News Center

July 15th, 2011
 

BIG Abortion

PPH

Within the past two years, Iowa’s largest abortion provider has been on a spending spree—gobbling up smaller Planned Parenthood affiliates in Iowa, Nebraska, Arkansas, and Oklahoma, building new mega abortion mills, and launching a capital campaign to create 12 new clinics.  The secret to its success?  Telemed abortions.  Once struggling financially, it now boasts nearly $1 million in annual profits with no end in sight.

In September of 2009, Planned Parenthood of Greater Iowa and Planned Parenthood of Nebraska & Council Bluffs merged to form one affiliate, Planned Parenthood of the Heartland (PPH).  The new organization had 23 clinics throughout Nebraska and 86 of Iowa’s counties.

In December of 2010, PPH announced its acquisition of Planned Parenthood of East Central Iowa.  After the merger is completed sometime this year, PPH will have a total of 25 clinics and 3 “education resource centers” in Nebraska and 91 of Iowa’s 99 counties.

On July 1st of this year, PPH announced that its merger with Planned Parenthood of Southeast Iowa was completed, making it the only Planned Parenthood affiliate in either Iowa or Nebraska.  PPH now performs approximately 69% of the abortions in the two states, with the rest of the abortions predominately performed by Dr. LeRoy Carhart in Nebraska and the Emma Goldman Clinic in Iowa.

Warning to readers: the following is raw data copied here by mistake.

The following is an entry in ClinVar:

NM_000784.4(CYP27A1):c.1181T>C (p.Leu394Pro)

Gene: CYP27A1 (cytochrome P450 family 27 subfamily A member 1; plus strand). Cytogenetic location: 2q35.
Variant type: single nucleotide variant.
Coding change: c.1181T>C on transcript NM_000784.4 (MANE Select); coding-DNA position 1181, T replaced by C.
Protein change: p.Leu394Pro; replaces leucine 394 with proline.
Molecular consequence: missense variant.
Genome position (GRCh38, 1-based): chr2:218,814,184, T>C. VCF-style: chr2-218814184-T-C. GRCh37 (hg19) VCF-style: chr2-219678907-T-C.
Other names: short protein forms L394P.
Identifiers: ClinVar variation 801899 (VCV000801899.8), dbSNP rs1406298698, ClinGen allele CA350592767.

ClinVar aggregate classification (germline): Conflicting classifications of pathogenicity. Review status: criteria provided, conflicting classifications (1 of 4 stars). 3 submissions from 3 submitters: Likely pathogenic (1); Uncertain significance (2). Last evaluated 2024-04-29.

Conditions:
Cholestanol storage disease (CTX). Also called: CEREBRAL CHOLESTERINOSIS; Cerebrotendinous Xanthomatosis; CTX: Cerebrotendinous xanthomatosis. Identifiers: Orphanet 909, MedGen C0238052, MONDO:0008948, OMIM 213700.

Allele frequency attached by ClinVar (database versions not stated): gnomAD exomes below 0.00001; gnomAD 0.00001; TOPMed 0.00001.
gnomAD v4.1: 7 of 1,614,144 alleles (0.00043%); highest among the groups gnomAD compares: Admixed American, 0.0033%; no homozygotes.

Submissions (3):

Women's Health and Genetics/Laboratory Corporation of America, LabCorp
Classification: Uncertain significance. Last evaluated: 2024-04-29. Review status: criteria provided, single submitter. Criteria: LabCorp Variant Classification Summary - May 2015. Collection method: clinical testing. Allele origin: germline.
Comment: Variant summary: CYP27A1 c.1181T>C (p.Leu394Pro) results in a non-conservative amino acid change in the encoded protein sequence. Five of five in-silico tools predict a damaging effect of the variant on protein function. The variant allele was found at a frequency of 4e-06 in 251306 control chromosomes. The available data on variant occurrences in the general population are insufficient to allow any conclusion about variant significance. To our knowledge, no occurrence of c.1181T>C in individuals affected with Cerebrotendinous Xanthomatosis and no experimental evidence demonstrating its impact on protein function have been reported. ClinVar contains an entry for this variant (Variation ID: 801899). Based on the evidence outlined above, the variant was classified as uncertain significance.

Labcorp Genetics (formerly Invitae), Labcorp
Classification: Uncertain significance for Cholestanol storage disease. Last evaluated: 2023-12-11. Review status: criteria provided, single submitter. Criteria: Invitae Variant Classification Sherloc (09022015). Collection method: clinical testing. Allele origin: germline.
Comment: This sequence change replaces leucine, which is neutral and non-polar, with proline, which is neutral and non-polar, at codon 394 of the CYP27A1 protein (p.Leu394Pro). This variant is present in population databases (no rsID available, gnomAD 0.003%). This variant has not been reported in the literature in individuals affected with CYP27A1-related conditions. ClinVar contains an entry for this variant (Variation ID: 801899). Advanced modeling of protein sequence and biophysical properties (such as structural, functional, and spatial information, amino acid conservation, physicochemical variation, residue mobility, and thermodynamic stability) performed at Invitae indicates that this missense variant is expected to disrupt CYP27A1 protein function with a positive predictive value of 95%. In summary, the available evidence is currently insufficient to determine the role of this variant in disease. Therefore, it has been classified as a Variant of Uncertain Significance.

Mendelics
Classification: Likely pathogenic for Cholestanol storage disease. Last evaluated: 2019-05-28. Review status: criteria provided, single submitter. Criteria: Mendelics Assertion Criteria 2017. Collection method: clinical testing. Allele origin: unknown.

Dominating the abortion market in Iowa and Nebraska is apparently not enough for PPH, for it recently announced its acquisition of Planned Parenthood of Arkansas and Eastern Oklahoma.  Once completed by the end of this year, PPH will have “approximately 30 health centers located throughout Nebraska, Iowa, Arkansas and Eastern Oklahoma.”

Apparent ly Big Abortion has grown so large it can only approximate the number of clinics it has.  But PPH is reducing some of them, only to replace them with mega clinics.  For instance, in May PPH announced that it is opening a “new state of the art facility [in Lincoln], which will consolidate the two existing health centers.”   Last year, PPH replaced an old clinic in Omaha with a new facility that has the infamous distinction of being the first Planned Parenthood clinic in Omaha to provide abortions.

This is a remarkable turnaround for PPH, which, pre-merger, was financially in the red.  According to their IRS 990 forms, Planned Parenthood of Greater Iowa lost a total of $471,246 through 2006-08, while Planned Parenthood of Nebraska and Council Bluffs lost $250,697 between 2007-09.